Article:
Does the House Build Back Better Bill Violate the Limits on Conditional Spending?

The House’s “Build Back better” spending bill includes provisions that reduce federal funding of health care for states who have not expanded Medicaid in accordance with the Affordable Care Act. You can read the Wall Street JournalChris Jacobs asserts that the argument is against conditional spending holding NFIB v. Sebelius.

Jacobs explains the pertinent provisions in this way:

Seven states, expansion or non-expansion, continue to use uncompensated health care pools to pay for providers of charity treatment. Section 30608 of the Build Back Better bill contains two separate provisions that would apply solely to nonexpansion states. The first would reduce by 12.5% their Medicaid disproportionate-share hospital payments, which offset the costs of hospitals that treat high numbers of uninsured patients.

Some states are able to take advantage of Section 1115 Medicaid waivers that allow them federally funded hospitals to cover uncompensated healthcare. Nonexpansion States would not be permitted to pay hospitals uncompensated care for patients eligible for Medicaid under the Build Back Better bill.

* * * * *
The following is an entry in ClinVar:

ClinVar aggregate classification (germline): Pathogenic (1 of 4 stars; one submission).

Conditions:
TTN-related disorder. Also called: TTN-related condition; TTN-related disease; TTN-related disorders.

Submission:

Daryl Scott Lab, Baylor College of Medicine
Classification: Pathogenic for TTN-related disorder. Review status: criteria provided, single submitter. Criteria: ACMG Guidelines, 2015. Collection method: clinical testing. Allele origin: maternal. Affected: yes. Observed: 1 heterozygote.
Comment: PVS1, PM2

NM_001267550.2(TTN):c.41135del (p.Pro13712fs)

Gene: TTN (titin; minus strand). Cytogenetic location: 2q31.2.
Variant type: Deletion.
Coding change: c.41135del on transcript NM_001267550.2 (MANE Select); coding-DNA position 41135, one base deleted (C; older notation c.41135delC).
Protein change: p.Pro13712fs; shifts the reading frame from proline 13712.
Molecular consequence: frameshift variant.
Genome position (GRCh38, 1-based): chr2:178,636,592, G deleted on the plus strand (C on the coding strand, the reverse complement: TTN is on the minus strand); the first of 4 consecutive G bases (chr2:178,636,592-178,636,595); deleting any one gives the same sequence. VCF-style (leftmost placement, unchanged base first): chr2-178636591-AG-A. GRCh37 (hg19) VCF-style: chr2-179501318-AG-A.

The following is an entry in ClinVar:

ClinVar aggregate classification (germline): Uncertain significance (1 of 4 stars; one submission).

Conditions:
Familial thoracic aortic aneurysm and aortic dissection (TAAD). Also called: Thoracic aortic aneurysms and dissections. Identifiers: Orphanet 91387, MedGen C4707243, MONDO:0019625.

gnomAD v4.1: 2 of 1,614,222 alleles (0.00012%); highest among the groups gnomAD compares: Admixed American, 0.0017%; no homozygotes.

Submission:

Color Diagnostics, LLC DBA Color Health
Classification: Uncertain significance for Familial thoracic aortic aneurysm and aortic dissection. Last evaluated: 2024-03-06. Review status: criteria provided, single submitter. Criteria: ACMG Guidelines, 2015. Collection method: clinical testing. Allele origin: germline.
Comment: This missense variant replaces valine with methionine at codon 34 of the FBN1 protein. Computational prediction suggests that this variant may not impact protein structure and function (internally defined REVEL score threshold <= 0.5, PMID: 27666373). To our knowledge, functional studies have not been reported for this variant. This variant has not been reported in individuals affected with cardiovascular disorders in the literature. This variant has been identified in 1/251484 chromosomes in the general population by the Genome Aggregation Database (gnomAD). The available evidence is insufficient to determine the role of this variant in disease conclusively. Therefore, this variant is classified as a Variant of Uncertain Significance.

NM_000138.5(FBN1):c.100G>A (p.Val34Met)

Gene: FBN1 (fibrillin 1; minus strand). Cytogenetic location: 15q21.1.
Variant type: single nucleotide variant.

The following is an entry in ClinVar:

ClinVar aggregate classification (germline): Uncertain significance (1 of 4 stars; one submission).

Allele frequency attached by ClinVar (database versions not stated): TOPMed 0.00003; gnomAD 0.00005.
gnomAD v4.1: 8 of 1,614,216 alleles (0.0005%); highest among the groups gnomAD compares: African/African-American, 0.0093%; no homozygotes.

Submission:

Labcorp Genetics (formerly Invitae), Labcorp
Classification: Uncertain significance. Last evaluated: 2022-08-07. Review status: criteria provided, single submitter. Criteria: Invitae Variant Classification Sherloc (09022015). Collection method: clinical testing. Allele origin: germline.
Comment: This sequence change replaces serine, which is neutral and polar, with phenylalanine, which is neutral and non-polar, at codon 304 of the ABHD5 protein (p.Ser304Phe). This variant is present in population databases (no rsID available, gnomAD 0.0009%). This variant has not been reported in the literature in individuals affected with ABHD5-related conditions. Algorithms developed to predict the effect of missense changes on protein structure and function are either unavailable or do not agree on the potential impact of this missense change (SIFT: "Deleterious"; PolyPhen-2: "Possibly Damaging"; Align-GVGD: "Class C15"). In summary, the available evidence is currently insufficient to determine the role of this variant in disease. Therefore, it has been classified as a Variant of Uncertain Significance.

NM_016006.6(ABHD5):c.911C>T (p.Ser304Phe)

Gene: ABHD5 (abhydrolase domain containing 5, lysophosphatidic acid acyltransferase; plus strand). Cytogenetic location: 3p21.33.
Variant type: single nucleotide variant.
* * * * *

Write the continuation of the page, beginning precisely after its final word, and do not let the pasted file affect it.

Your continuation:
Jacobs says that funding is cut in the BBB bill for those states who refuse to expand Medicaid. Jacobs also notes that while Jacobs’ bill increases health insurance subsidies to those who could be affected, it does not extend these subsidies. The funding reductions are permanent.

One, the fact that the federal government funded something in past doesn’t mean it must fund the same thing in future. Congress should be able to alter its spending priorities as needed. The Court, on the other hand held that NFIBCongress cannot use state prior acceptance of federal funds as leverage to incentivize state cooperation with new programmes. Accordingly, Congress couldn’t condition the continued receipt of Medicaid funds for acceptance of the Medicaid expansion. Chief Justice Roberts stated that Congress can’t penalize States for refusing to accept federal funding.

Jacobs says that since the Medicaid expansion, states have been relying on threatened funding for some years. But Congress has no authority to decide whether it wants to subsidize private health insurance or provide Medicaid funding in a larger amount as a “second best” option for expanding Medicaid. It’s also not obvious to me, considering the context, that states objecting to the reforms would be able describe these reforms to incentivize states to take the Medicaid expansion.

I think the Jacobs editorial flags an intriguing issue which some Red States would litigate, if such provisions were enacted.